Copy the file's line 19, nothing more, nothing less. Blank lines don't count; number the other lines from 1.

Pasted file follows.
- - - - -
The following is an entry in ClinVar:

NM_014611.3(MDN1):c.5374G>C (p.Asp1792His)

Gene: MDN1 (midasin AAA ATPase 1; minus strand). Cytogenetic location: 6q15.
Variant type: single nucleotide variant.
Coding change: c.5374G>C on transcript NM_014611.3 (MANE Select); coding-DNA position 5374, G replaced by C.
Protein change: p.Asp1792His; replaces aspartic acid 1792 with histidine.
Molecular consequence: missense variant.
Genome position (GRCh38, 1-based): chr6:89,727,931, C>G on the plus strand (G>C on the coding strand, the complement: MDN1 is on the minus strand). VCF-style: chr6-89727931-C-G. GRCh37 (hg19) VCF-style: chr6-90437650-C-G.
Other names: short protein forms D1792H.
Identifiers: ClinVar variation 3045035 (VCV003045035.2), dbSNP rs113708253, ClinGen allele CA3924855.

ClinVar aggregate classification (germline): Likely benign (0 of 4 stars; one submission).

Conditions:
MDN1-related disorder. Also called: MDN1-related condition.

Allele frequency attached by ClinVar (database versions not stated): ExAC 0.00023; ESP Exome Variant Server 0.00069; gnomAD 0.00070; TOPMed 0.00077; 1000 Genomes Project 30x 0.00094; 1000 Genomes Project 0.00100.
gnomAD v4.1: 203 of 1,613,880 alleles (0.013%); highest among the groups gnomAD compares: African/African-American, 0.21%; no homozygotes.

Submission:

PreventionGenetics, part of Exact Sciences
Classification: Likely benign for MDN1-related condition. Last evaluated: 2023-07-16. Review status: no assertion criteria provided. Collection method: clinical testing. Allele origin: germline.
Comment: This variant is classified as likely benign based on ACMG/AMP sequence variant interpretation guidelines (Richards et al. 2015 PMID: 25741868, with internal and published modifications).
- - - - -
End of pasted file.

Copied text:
Comment: This variant is classified as likely benign based on ACMG/AMP sequence variant interpretation guidelines (Richards et al. 2015 PMID: 25741868, with internal and published modifications).